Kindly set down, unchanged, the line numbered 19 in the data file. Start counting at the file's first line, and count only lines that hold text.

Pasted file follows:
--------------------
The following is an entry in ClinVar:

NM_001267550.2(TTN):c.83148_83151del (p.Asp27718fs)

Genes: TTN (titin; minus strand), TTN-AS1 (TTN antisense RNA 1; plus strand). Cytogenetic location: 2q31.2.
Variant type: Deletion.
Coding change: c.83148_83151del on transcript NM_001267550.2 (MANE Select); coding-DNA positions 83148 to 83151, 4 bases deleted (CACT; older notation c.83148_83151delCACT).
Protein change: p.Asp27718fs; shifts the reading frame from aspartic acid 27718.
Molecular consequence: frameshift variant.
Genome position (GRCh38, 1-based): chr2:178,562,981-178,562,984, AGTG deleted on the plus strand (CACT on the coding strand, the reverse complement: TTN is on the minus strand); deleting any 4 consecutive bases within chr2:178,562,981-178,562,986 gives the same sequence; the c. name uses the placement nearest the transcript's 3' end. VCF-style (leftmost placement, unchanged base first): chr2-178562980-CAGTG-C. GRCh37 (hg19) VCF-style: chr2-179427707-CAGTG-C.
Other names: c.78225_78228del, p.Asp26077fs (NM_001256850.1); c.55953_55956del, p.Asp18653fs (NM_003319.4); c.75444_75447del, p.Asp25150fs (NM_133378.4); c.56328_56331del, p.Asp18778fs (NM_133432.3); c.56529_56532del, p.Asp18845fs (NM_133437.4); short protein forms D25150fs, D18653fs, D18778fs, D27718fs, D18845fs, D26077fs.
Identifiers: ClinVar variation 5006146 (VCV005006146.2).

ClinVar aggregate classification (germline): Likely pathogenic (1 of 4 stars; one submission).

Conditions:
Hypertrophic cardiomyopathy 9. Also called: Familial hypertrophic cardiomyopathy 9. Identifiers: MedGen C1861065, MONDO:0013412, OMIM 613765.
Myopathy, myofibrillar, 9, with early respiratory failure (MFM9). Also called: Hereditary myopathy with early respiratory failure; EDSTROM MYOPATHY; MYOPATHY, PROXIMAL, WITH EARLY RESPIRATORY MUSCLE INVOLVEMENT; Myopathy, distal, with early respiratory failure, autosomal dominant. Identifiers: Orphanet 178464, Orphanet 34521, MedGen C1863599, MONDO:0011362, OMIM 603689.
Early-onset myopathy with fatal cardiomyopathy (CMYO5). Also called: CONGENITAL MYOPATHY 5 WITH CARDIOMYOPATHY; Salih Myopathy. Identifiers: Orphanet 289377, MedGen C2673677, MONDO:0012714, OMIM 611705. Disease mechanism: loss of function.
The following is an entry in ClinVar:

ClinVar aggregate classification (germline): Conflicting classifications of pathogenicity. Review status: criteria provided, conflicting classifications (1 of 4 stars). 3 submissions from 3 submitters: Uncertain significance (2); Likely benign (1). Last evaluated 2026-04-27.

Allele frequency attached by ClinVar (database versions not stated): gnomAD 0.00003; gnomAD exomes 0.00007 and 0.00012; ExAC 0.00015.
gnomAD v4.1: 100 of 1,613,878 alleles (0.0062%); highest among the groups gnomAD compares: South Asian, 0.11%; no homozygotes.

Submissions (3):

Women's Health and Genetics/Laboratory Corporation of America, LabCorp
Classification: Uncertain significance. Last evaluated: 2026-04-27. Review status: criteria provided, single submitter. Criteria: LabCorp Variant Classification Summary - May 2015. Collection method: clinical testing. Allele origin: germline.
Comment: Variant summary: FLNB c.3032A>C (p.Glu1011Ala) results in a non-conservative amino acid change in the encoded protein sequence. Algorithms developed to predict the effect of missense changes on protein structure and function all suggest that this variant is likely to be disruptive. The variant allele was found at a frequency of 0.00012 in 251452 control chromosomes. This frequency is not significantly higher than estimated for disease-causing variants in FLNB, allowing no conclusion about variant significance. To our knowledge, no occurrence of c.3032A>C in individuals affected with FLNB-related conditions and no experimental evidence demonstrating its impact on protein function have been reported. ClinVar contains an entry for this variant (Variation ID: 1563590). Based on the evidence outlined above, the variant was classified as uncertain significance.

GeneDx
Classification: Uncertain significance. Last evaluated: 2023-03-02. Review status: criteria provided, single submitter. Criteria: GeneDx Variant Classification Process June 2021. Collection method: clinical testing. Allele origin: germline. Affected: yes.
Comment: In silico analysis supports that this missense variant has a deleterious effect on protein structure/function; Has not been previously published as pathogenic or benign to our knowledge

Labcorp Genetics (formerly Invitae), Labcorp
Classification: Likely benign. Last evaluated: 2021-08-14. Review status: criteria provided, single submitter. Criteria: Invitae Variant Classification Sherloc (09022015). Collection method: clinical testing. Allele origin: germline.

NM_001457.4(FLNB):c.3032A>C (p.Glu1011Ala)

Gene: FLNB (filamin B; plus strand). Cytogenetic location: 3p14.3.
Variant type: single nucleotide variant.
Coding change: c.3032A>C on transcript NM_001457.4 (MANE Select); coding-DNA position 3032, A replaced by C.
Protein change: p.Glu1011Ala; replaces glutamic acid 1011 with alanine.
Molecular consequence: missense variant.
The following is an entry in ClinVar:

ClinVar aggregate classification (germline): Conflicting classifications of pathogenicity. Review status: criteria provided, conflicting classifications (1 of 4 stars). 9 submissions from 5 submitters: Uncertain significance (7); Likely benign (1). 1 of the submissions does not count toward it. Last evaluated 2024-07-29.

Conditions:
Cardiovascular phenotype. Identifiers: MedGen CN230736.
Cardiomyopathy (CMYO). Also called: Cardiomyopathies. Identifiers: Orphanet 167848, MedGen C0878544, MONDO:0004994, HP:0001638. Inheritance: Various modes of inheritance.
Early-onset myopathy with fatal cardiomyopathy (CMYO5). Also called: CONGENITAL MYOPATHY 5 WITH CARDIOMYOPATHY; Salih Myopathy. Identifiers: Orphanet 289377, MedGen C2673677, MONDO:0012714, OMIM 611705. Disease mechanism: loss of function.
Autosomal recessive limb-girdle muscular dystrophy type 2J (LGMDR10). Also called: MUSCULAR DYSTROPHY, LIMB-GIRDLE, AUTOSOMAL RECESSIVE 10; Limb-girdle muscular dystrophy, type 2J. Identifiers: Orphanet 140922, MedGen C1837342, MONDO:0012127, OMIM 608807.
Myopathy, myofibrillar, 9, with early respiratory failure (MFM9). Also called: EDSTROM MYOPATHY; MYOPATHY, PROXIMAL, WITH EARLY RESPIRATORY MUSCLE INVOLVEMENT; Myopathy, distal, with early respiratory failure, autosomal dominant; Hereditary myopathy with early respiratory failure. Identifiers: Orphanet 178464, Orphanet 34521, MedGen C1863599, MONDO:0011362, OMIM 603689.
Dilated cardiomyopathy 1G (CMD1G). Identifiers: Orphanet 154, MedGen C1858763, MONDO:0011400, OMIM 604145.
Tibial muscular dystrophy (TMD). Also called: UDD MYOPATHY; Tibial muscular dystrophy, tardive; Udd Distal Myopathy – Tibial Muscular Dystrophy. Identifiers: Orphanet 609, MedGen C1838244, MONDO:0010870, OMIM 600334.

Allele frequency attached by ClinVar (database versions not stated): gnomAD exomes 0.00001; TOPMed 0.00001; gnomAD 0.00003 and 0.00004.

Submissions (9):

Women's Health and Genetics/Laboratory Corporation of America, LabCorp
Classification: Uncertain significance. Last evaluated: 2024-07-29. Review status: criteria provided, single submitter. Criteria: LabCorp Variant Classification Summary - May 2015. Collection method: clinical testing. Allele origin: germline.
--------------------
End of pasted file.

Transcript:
gnomAD v4.1: 100 of 1,613,878 alleles (0.0062%); highest among the groups gnomAD compares: South Asian, 0.11%; no homozygotes.